"If anyone needs Medicaid planning, they better do it now," warns Grande. "It's been changed from a three-year look-back (the period of time in which Medicaid will examine asset transfers to determine eligibility for benefits) to a five-year look-back for everyone." This is just one of the several facts about health insurance an advisor should be aware of if they plan on servicing older clients. "You'd be surprised at the number of otherwise well-trained and knowledgeable advisors who don't realize that Medicare and Medicaid are different," notes Cutler. Medicare is for older people; Medicaid is for less wealthy people. There is some overlap, but Medicare does not pay for long-term care and Medicaid does, but only if you're relatively poor. "Planners that spend most of their careers talking about growing a client's portfolio and haven't thought about the health side wind up surprised," Cutler adds. "They believe that when their client turns 65 and is eligible for Social Security and Medicare, there will be no problem." This is especially wrong when it comes to clients with dementia. "The first thing to realize is that about 70% of the roughly five million people in the country who have dementia live at home and do so with the help of friends and family that are unpaid caregivers," says Tilly. "But dementia is a progressive brain disease that causes increasing levels of dependency over time, so eventually, if a person lives long enough with dementia, they'll end up completely dependent on others, which can overwhelm the caregivers." In other words, a frail older woman can tell her husband how to get dressed in the moderate stages of the disease, but cannot lift him and dress him when he's bed bound. These people may need homecare, adult daycare, assisted living, or, toward the end, 24-hour care in a nursing home. According to the Genworth Cost of Care Survey for 2007, the annual cost of living in a nursing home is $75,000, assisted living costs about $33,000 and the cost of 40 hours of homecare per week is $53,000 in 2007.

"The cost of long-term care is so expensive that even people who would be considered extremely financially well-off would find that they run out of assets very quickly," Keeling points put. "Medicaid planning becomes essential, and you have to figure out a way to get them into the Medicaid system or you will impoverish the spouse at home." The Medicaid program varies quite a bit from state to state, so it's important to find out how your clients are affected by their state laws.

Tilly recalls other special situations as well. "If the patient breaks a hip, they can stay in the hospital a few days and then go to a nursing facility after. Medicare will pay for most of the care for the first 20 days in the nursing home." Medicare will also pay for home health care if the person has a skilled need, like physical therapy, Tilly adds. "But that's very limited."

Another possible consideration: hybrid long-term care products. "With long-term care insurance, you're really restricted in what you can use that money for, but there are so many people that want to stay living in their own home and have trouble doing so," notes Chappell. For example, one hybrid product, The Hartford's LifeAccess Accelerated Death Benefit Rider, allows policyholders to use, or "accelerate," their policy's death benefit for daily living needs, such as paying someone to walk their dog or do their yard work. To qualify, the insured must be diagnosed annually by a physician as unable to perform at least two activities of daily living (ADLs) without substantial assistance from another person for at least 90 days. The rider's benefits can also be used if the insured requires the supervision or protection of another person due to a severe cognitive impairment. The insured has flexibility in determining what type of care she is comfortable with, including nursing home, assisted living, home healthcare, adult day care, or family care. While chronically ill, the insured can access the death benefit on a monthly basis and use the proceeds for virtually any need, whether health-related or not. The policyholder can also use the benefits to pay family members who provide care or assistance, maintenance on their home, basic living expenses, or other needs.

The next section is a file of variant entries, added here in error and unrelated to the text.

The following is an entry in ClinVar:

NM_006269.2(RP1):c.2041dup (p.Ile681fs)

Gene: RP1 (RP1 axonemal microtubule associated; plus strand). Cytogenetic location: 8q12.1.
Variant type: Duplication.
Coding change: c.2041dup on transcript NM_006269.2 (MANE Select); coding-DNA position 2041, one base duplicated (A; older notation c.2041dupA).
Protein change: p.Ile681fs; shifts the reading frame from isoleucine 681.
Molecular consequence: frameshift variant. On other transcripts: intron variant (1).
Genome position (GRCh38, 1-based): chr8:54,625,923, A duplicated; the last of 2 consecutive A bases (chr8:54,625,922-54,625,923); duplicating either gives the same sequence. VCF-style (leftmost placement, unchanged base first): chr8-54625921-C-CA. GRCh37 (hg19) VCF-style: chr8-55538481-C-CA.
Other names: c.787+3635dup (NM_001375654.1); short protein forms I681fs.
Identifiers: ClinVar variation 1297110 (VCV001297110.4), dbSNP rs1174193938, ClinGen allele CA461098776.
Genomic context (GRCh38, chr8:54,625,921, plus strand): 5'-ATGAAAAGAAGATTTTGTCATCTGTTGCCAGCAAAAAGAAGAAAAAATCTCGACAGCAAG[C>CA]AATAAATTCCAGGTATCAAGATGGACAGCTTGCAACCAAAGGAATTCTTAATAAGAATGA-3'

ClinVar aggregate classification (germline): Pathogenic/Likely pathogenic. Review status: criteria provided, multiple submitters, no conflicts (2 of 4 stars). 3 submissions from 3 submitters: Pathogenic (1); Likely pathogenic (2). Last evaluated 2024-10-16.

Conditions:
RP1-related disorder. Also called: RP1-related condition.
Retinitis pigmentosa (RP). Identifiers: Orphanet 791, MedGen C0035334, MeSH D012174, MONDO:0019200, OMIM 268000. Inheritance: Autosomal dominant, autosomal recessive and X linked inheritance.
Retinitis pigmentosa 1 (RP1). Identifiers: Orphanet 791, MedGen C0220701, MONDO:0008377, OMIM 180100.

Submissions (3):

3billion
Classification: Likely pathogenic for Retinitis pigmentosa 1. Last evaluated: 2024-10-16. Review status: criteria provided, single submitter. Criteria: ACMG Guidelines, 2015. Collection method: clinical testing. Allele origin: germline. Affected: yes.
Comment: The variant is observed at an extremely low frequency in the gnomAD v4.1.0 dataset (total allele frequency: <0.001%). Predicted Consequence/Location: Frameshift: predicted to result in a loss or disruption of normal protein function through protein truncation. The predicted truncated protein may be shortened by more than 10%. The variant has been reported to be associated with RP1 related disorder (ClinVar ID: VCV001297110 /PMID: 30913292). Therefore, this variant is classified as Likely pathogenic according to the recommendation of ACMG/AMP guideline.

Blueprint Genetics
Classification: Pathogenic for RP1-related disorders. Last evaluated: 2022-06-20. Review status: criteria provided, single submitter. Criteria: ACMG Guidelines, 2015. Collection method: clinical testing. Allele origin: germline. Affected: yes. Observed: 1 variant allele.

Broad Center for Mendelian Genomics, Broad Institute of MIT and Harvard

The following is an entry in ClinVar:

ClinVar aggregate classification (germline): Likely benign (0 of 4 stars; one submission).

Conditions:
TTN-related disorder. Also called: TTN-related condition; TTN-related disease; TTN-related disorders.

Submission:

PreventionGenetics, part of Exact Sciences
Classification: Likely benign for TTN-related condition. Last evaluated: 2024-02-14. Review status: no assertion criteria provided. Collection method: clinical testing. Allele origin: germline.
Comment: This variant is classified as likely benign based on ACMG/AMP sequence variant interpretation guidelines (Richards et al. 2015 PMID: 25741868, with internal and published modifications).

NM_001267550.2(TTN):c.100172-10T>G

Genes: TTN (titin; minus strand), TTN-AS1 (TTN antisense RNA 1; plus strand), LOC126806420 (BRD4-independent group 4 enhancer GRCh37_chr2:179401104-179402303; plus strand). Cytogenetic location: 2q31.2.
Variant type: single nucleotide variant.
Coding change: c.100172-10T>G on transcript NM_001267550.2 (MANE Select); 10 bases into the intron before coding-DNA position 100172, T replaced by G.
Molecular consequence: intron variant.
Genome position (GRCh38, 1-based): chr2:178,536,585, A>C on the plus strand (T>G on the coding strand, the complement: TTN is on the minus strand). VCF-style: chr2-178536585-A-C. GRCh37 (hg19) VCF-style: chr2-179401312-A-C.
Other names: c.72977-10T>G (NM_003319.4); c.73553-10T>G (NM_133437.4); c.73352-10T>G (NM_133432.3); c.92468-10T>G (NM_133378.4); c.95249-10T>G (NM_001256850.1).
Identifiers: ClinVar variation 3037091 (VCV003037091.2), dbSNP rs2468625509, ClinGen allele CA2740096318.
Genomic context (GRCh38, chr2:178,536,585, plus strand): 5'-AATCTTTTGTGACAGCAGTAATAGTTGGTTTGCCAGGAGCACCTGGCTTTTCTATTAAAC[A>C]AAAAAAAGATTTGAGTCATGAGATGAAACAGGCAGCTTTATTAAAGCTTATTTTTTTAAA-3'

Keep Up the Good Work, Get the Referral

David Littell, professor at the American College, points out that for any advisor looking to serve the boomer market, "there's going to be a lot of opportunity, considering the demographics." But as many advisors and organization leaders have said, it's not just enough for planners to take a few days, attend a class, and think they can settle all of their senior clients' issues. Financial advisors who deal with this demographic must continually educate themselves to function in the ever-changing senior landscape. "Understanding what motivates seniors and what's important to them should be important to the people who want to work with them," explains Dan Danbom of the Society of Certified Senior Advisors. "There are constantly new articles and books coming out," notes Grande. She also depends on seminars provided by elder care attorneys, which update her on the new rules in Medicaid planning or asset protection.

Finally, the good financial gerontology work you do will almost guarantee referrals, according advisors active in the field. "If advisors can help their clients through these emotional times, they will tell their friends about what a great advisor they have," Chappell says. It's good to go ahead and get a head start while this trend is still fresh. Many colleges are starting to include financial gerontology courses, and many advisors are adding CSA, RFG, and CASL to their business cards. "This is going to be a whole other field in financial planning," Grande concludes.


E-mail Staff Editor Kara P. Stapleton at kstapleton@investmentadvisor.com.

Reprints Discuss this story
This is where the comments go.